In the chic district of Jardins in São Paulo, Brazilian studio Pascali Semerdijian Architects has designed a sophisticated 4,155-square-feet, three-bedroom apartment with a wooden front door made from a repurposed chopping board that was once used to cut marble.
The owners, a Brazilian couple with a young child, had worked with Pascali Semerdijian Architects on their previous home, and had been so pleased with the results, that they hired the studio again to help them design a newer, larger home.
“They reached out to us to say that they would need a bigger apartment since their family was growing, and we were very excited to work with them again. They are a couple with very good taste in design and art, so they always challenge us to deliver our best,” says Sarkis Semerdjian one of the studio’s two founders.
Inspired by the aesthetics of haute couture, the designers used warm woods, beautifully veined marble, and pastel shades to create an elegant and fashionable abode. They custom designed the sofa and bookshelf in the living area and marble counter tops in the dinning area, and added splashes of copper on the library shelves and in the bathroom for a touch of glamour.
“We like to design everything exclusively for our projects to optimise space. Many of the furniture pieces such as the living room sofa and side table, dinner countertop, bar, and lunch room sofa were designed by us to ensure that they are the best fit for the project,” says Semerdijian who also incorporated armchairs by Brazilian designer Sergio Rodrigues and artwork by Brazilian painter Bruno Dunley in the living area, a Bertjan Pot pendant lamp, Cappellini stools and Hans Wegner chairs in the main dining area, a table designed by Spanish architect Oscar Tusquets in the informal kitchen dining nook, and a coat rack by Venezualian designer Pedro Useche and an Eames chair in the master bedroom.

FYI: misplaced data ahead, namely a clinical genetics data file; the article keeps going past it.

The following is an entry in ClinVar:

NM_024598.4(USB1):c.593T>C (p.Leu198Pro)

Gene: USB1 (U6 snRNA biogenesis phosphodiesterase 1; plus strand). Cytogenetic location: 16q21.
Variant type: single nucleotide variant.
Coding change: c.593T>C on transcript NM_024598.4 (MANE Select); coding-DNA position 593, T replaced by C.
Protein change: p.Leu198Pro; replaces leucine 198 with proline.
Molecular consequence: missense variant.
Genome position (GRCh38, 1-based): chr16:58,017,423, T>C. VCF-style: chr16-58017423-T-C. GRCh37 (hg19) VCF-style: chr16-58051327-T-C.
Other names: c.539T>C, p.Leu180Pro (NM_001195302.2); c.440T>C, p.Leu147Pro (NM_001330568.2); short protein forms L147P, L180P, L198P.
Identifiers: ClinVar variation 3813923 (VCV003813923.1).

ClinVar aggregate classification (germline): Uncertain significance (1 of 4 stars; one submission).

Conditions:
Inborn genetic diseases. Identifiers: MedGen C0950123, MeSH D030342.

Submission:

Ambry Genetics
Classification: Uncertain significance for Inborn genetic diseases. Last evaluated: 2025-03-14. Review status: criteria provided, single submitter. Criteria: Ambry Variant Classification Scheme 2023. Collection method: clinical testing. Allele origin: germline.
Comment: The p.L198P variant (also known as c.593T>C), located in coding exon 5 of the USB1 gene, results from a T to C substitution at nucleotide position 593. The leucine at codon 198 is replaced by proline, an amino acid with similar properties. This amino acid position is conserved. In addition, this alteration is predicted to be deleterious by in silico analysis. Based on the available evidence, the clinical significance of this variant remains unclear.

The guest bathroom has moss green floors, wall panels by Plancus, and a matching green vanity designed by Pascali Semerjdian. For the child’s bedroom they used a retro orange Di Marmore stone countertop.
Locally-sourced Brazilian “peroba do campo” wood was used for the flooring for most parts of the apartment except for the living room floor, which is slightly slower than the rest of the functional zones and differientated with concrete.
The project’s most intriguing feature however, is the entrance door, which is composed of a thick wooden board that was once a chopping block for marble slabs. Because this dense board was placed underneath marble sheets when they were being cut, the pressure lines of the knife’s blade left imprints that create unique patterns on the board.
“We saw this beautiful irregular pattern in this wood board during a visit to choose marble sheets and we imagined it could become a beautiful and unique door. So we bought it from the marble supplier, cleaned it and polish it, and repurposed it as the apartment’s door. Hundreds of wood boards like that go to the trash after they are all cut. We were probably the first people to see beauty in something that’s under every architect’s nose,” says Semerdijian.
Photography: Ricardo Basetti